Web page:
I made up a panorama from this place but it came out distorted. Sometimes the software works, sometimes it doesn’t. This single from from it shows the city’s cathedral (you have to have a cathedral in Italy or the other towns laugh at you.) Florence is the capitol of Tuscany, so when we ordered food, the menu was headed “Tuscan Foods,” only in Italian. This was Florence, and by gum there actually was at least a bit of spinach in everything we ate except the ice cream. Here is a picture that Tami took of her lunch:

That's a big helping of spinach. This was, after all, Florence    Photo by Tami Cowden
That’s a big helping of spinach. This was, after all, Florence Photo by Tami Cowden

That chicken dish was excellent, too, but of course the spinach was just something that she had to order. It was, sad to say, merely spinach, but then spinach is both good and good for you, right, Popeye?


The Medicis built themselves a palace (a word that derives from “palatine,” the hill where the high and mighty of ancient Rome built their immodest homes.) The palace went through a few different owners, but is now open as a museum. It is called “Palazzo Pitti” and is not far from the Ponte Veccio. It was I think the best museum we saw in Italy, yes, better than the Vatican, but then I’m not Catholic; maybe if one is, the Vatican seems better. I said above that there is a lot of Roman art in Florence, primarily because the Medicis gathered so much of it for themselves. Here, for instance, is an original statue of Caesar Agustus nee Octavian:

Statue of Caesar Augustus  Photo by Steve Fey
Statue of Caesar Augustus Photo by Steve Fey

Octavian was one of Julius Caesar’s adopted sons; another one helped assassinate his adoptive dad. Brutus, you card you! There must be some statues of Augustus in Rome, but I don’t remember seeing any as nice as this one.  It is arguable that the Medicis saved this statue from being burnt into quicklime to make plaster, and that’s the truth. The Medicis collected a lot of very nice things, and made their large palace (even for a palace, it’s roomy) as nice as they possibly could. Here is a view out a window of their formal gardens:

The Medici's Formal Gardens   Photo by Steve Fey
The Medici’s Formal Gardens Photo by Steve Fey

We left Florence a bit before five in the afternoon. There was a French woman on the train who kept looking at us. (She spoke French into her cell phone at least) but she wasn’t dangerous. We got back to Termini Roma with a couple of hours to kill before the next commuter train back to our hotel, so we found a truly excellent place to have dinner. Which I will tell you all about in my next, and final, post about out trip to Italy.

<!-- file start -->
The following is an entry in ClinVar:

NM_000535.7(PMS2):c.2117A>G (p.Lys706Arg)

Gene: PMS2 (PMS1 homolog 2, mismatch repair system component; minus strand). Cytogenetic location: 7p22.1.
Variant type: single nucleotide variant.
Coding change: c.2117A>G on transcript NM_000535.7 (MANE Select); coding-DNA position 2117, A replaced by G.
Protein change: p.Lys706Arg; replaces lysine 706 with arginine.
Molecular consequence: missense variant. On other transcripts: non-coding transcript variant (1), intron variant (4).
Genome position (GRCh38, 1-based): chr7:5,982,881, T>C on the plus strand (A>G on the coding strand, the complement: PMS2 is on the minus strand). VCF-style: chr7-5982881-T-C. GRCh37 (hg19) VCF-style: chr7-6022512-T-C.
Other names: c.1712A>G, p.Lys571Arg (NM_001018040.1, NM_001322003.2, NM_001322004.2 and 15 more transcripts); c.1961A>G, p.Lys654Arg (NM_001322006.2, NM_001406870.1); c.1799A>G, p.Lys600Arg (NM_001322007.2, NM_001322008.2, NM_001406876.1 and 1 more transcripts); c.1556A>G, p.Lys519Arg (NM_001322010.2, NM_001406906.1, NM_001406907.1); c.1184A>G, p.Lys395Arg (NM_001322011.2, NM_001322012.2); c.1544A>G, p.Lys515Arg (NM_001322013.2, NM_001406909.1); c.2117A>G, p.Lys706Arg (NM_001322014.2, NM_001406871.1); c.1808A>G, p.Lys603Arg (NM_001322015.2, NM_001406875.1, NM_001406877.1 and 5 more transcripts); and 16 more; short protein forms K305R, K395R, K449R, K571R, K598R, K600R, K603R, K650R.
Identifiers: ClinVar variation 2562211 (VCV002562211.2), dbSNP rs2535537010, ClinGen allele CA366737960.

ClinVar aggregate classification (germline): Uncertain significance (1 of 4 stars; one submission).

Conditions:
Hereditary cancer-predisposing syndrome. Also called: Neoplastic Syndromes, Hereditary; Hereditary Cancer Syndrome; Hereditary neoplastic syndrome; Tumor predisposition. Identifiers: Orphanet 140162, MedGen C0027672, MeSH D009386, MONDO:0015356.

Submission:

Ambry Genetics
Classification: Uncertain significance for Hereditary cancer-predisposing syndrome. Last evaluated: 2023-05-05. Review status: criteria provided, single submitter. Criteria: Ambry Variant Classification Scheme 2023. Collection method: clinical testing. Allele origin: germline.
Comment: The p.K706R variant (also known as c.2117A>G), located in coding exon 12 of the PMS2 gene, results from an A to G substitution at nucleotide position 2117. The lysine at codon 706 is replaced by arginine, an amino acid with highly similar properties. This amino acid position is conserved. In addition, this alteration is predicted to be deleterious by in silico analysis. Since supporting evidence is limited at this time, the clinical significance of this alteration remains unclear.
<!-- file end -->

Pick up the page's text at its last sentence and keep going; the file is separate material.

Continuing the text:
Later, dude. I mean, arrivederci!

Il Vaticano

In St. Peter's Square, Vatican City   Photo by Steve Fey
In St. Peter’s Square, Vatican City Photo by Steve Fey

This picture was taken on the last day of January, 2015. That is, indeed a Christmas tree, and there’s a scene of the nativity with a lot of characters in it near the obelisk as well. The obelisk was dragged here from Egypt by an early emperor, maybe Claudius, I don’t remember. But I do remember clearly that the Vatican is an excellent place to see a huge collection of ancient Roman sculpture. The paint has all worn off (Romans liked to paint their statues to look realistic) but the statuary remains. And there are a few famous pieces of renaissance art as well, like that “Pieta” I first saw in New York City in 1965, and the ceiling in one of the Vatican’s many chapels. What’s that name again? It was named for a pope named Sistis, or something like that. Anyway, we took a day to visit the Vatican, which is surrounded by Rome, and this is my report on the experience.

The Vatican is free to visit, but there’s a fee for the Vatican Museums, which are actually worth the price of admission. Although maybe not worth this:

The Line to Pass Vatican Security.  Photo by Steve Fey
The Line to Pass Vatican Security. Photo by Steve Fey

We did not stand in that line, which was about two city blocks long. Instead we bought a $12 tour from a vendor just outside that included an audio guide to St. Peters. We already had an afternoon tour booked, but we’d thought we could just sail on in to the basilica, not realizing that even in winter, the lines are horrendous. But we did get into St. Peter’s basilica, which is the largest church in the world, or so they say. I believe it, though, because the place is huge. And, not far inside the door, I once again saw this:

"Pieta" by Michelangelo  Photo by Steve Fey
“Pieta” by Michelangelo Photo by Steve Fey

Not long after I saw this for the first time, at the Vatican pavilion of the New York World’s Fair of 1965, some whack job attacked it with a hammer shouting “You’re not my mother!” Uh, no, she’s made of stone; it’s a sculpture; you aren’t Jesus. This is the incident that our guide that afternoon referred to as happening a “long long time ago.” It was in 1965, which I guess does qualify. Her name was Angela and she did an excellent job, by the way. The piece has been completely restored, and it is impossible to tell where it was damaged. Nice job, whoever did that.

Here’s a big draw inside the basilica. It is the Pope’s private altar. It is away, way in the back, and located above, they say, St. Peter’s grave. It is possible at times at least to visit St. Peter and pay one’s respects, but the entire area was roped off when we were there.

Papal Altar in St. Peter's  Photo by Steve Fey
Papal Altar in St. Peter’s Photo by Steve Fey

If you click on the small image and look at it full sized, you’ll get a better idea of the scale.